Preparing to Buy a Home? Here’s What Your Realtor May Not Tell You

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by Sean Finucane on October 22, 2018 · 1 comment

According to the National Association of Realtors, 52% of home buyers cited finding the right property as the most difficult part of buying a home. But don’t be mistaken, the process doesn’t end when you’ve found the picture perfect property — in fact, that’s where it’s just beginning. Buying a home requires due diligence and financial responsibility. Here’s what you may not know about the real estate purchasing process:

It’s helpful to hire a contractor, even if you aren’t planning immediate renovations.

Even though the vast majority of homes are built with structural integrity in mind. You never know when something may be out of place or cause for unsafe conditions. About 93% of American homeowners have at least basic homeowners insurance.  Experts say it’s still a good idea to hire a contractor to provide some professional insight about what might need to be repaired.

After the home inspector looks to see what needs to be repaired, you’ll want to bring in a home building/maintenance contractor. This person will provide you witha realistic estimate of what it will cost to fix those repairs. The seller’s agent typically offers credits for repairs.  Hold off on accepting them though — they usually don’t cover the actual cost. Having a quote from a contractor will help you negotiate the cost of the house or repair credits,” writes Hillary Hoffower on Business Insider.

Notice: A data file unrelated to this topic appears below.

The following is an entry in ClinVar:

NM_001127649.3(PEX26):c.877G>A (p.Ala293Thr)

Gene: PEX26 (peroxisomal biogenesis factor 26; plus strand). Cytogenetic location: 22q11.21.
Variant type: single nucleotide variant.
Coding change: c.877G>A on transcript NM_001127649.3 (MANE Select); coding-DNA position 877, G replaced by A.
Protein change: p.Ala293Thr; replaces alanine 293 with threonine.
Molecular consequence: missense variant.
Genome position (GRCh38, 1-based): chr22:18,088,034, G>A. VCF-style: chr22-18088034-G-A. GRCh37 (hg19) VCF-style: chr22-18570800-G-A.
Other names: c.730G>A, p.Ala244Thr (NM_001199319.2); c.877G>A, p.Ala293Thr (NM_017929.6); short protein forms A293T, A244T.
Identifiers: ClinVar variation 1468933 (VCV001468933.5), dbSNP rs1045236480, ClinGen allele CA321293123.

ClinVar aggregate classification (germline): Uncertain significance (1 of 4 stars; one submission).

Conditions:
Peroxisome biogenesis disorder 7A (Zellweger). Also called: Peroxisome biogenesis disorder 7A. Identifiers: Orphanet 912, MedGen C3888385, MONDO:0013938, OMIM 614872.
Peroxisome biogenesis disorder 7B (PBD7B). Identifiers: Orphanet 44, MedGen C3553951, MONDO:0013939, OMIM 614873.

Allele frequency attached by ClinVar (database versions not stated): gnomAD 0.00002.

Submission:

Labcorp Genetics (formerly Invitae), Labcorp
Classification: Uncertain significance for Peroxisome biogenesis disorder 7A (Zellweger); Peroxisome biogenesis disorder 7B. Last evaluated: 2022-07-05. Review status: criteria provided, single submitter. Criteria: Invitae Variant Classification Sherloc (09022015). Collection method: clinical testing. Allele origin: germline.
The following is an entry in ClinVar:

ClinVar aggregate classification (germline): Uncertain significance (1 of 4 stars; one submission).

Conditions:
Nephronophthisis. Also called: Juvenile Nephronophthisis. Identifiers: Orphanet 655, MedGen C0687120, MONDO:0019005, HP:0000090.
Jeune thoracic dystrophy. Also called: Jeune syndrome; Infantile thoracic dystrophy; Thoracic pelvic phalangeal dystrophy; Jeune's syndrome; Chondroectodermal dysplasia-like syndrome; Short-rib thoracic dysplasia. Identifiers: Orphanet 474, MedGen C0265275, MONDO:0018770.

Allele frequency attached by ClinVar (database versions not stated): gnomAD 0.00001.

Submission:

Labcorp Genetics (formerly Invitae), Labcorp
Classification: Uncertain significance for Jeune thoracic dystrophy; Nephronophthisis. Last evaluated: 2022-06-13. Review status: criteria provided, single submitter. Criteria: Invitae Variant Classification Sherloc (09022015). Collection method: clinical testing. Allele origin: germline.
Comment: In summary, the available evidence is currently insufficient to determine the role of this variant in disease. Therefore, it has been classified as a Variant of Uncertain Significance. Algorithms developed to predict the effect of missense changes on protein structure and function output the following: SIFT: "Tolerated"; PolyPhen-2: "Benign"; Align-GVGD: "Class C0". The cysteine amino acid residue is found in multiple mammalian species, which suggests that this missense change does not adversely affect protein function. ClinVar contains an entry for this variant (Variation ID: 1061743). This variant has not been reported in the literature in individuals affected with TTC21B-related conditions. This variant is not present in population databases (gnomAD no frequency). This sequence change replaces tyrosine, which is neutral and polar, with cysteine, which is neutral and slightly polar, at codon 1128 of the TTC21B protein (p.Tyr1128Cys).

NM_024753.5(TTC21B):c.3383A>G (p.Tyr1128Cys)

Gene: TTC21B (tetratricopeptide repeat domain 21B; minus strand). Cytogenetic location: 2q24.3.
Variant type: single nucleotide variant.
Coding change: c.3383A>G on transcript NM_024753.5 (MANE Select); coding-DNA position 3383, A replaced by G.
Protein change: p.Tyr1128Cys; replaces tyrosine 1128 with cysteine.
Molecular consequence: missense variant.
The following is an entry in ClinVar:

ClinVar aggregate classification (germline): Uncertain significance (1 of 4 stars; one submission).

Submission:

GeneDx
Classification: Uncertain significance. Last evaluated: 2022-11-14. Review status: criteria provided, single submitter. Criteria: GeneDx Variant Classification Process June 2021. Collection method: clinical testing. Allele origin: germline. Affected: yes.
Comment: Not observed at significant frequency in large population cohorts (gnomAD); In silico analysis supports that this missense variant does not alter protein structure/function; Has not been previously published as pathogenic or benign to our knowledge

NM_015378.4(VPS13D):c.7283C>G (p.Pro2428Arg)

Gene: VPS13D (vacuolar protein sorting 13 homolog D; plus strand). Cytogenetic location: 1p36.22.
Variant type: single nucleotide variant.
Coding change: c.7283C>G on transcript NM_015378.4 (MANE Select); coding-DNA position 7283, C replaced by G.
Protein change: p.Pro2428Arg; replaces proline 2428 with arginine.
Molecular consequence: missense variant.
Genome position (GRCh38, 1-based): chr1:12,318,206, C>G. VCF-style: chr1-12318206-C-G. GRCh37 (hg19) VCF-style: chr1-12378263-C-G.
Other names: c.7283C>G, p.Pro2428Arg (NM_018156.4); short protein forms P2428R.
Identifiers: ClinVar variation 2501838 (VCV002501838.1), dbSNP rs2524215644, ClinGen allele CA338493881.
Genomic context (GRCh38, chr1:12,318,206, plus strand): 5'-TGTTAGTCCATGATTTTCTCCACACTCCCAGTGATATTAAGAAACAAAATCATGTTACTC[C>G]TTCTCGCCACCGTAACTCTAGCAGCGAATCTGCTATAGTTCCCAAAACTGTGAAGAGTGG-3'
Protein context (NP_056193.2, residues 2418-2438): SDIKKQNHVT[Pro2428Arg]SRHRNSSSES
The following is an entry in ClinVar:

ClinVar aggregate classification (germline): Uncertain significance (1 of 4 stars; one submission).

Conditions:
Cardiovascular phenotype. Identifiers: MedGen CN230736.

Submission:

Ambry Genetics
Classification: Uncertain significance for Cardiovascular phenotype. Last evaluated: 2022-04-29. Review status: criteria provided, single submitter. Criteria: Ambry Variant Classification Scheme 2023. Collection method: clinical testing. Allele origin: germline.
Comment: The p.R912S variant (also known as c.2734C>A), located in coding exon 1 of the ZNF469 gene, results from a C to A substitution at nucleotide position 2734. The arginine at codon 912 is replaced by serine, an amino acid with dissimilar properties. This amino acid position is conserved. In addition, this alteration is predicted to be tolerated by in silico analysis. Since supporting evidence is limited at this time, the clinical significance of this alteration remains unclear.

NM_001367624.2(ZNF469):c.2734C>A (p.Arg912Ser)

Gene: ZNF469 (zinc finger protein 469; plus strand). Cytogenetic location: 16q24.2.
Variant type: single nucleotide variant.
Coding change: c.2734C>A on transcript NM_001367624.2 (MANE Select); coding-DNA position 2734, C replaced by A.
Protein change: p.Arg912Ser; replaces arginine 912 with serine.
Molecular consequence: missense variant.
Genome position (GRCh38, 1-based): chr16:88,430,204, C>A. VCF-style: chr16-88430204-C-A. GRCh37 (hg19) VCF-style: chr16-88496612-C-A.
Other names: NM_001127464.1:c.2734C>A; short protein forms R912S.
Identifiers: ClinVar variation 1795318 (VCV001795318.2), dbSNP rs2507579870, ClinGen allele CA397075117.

It’s worth it to take the time to find the lowest mortgage rate possible.

Bankruptcies in the U.S. increased to 25,227 companies in the second quarter of 2016, from 24,797 companies in the first quarter of 2016. That being said, personal bankruptcies are still relatively common as well. You can save thousands over the years by taking some extra time to dig deep and find the lowest mortgage rate you possibly can. This may seem like an obvious piece of advice. Yet far too many buyers simply take the first offer they get. The truth is, even a half of a percentage point can make a big difference in monthly payments.

Consider renovations that save you money on utility costs.

Even if you don’t want to renovate as soon as you move in, you may want to after getting an unexpected utility bill. You can also be proactive by taking energy-saving measures right off the bat. For example, according to the U.S. Department of Housing and Urban Development, ICF (insulated concrete form) walls can save homeowners 20% to 25% on annual heating and cooling costs. You can also upgrade your home’s HVAC system. You could also install a programmable thermostat to preemptively cut back on energy usage.

Your school district matters, even if you don’t have children.

It’s true — even if you don’t have kids and aren’t planning on it anytime soon, the school district matters when it comes to selecting your future home. When it comes time to eventually resell your home, you may learn the hard way that school districts can play a major role in home values and trends.

“Even if you don’t have kids, buying a home in a top-notch school district will bode well in the long run come resell time. When you’re ready to move on to your next home, chances are your first house will have gone up in property value and will go off the market faster thanks to new homebuyers looking for a great school for their children,” writes Hoffower.

Again, buying a home is by no means a simple or overnight process. It helps to learn all you possibly can about real estate transactions and be prepared to ask your realtor for professional advice.

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